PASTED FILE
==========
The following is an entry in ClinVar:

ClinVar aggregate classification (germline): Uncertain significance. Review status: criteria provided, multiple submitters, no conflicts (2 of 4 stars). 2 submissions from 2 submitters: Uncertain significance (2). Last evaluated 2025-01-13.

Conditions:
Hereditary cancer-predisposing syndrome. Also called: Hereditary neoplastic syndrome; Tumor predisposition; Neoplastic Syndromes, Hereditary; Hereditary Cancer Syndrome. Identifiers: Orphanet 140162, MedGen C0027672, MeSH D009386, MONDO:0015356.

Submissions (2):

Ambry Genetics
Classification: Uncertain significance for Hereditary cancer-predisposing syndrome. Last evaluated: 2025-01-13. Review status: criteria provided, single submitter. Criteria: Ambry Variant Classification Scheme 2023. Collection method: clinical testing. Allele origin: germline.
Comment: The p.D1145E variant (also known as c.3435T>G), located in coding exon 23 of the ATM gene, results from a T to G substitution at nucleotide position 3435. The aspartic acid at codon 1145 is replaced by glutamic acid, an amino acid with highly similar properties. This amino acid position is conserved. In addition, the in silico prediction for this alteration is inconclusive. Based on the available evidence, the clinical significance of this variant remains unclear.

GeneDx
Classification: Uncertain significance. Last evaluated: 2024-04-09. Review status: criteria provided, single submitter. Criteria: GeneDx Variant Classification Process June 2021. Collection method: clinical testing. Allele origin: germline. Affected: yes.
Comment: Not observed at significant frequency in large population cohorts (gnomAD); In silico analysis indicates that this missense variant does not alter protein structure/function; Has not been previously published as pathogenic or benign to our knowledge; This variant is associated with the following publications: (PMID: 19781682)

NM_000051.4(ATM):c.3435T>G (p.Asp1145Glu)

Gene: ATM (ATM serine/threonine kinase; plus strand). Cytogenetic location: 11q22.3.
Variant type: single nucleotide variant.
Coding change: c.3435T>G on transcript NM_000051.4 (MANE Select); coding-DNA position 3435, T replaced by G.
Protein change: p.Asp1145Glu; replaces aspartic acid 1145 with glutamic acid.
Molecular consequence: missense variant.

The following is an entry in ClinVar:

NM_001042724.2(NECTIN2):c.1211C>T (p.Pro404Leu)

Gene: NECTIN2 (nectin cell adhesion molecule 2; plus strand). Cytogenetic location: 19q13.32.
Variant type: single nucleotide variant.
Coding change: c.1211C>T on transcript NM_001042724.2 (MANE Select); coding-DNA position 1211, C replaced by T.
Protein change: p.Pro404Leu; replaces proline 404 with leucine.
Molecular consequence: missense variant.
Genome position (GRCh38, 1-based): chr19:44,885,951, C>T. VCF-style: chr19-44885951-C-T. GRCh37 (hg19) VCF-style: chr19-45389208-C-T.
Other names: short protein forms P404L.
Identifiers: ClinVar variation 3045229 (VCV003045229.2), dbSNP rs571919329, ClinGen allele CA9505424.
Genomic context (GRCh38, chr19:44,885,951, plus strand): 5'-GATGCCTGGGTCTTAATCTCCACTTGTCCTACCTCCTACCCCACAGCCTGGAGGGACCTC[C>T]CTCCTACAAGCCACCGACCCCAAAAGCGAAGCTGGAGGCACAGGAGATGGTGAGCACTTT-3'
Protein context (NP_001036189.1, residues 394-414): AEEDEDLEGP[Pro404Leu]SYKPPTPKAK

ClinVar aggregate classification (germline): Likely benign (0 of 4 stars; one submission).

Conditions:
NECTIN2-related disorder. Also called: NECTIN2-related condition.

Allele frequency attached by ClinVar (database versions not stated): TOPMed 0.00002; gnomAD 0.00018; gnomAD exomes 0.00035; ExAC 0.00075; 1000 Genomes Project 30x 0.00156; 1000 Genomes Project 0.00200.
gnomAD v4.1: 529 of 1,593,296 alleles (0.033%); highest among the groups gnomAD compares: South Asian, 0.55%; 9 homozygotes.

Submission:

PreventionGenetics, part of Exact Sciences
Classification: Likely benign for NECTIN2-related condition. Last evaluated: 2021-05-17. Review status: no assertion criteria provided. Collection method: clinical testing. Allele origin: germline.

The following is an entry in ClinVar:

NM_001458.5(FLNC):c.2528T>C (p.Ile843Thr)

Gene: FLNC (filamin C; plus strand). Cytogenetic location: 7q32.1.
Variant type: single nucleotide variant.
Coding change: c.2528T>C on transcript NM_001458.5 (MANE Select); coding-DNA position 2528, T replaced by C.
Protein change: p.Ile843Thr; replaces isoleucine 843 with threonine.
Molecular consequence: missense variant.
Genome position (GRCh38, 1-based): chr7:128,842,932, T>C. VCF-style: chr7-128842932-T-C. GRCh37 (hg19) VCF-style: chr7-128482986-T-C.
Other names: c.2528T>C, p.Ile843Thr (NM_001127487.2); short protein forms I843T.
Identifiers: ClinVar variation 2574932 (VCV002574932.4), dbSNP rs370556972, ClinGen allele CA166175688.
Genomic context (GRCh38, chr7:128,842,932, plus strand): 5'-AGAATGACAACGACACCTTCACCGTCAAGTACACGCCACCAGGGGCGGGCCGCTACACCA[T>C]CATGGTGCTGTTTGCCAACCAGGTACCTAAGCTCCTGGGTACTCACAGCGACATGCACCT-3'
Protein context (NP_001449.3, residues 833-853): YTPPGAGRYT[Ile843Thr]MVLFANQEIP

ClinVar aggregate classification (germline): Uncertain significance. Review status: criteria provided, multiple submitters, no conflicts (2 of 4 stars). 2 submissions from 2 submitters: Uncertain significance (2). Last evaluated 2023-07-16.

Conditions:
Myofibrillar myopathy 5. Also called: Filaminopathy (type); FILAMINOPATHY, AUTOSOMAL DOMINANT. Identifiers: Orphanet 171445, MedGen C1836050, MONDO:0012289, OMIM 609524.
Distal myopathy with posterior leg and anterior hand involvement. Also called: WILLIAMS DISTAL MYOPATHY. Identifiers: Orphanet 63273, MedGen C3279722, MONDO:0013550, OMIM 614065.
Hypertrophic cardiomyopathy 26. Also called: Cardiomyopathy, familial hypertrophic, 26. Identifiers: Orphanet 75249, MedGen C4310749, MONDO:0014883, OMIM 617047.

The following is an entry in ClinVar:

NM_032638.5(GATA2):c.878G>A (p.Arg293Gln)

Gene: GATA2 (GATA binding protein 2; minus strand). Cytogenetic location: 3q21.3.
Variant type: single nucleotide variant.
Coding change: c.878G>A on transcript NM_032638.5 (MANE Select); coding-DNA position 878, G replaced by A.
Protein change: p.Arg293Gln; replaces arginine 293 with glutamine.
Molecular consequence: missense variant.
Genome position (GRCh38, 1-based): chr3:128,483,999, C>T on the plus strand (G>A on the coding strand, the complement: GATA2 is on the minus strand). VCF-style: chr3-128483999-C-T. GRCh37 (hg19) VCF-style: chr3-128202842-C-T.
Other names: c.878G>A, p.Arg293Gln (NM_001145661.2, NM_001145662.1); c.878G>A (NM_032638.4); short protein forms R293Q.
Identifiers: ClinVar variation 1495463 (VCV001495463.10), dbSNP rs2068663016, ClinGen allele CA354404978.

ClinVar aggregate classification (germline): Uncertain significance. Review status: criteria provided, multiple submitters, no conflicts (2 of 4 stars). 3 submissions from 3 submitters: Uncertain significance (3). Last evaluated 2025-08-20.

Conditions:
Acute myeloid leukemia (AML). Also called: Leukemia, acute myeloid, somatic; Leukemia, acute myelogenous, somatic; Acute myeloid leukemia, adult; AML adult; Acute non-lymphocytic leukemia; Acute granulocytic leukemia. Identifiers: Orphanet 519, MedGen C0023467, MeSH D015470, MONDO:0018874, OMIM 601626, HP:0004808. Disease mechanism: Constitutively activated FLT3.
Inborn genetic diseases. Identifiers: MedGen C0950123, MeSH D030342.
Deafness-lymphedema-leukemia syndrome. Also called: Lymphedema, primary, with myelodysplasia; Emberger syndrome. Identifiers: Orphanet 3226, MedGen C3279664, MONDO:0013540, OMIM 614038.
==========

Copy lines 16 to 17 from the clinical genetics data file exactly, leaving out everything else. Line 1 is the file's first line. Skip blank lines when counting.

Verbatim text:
Protein change: p.Asp1145Glu; replaces aspartic acid 1145 with glutamic acid.
Molecular consequence: missense variant.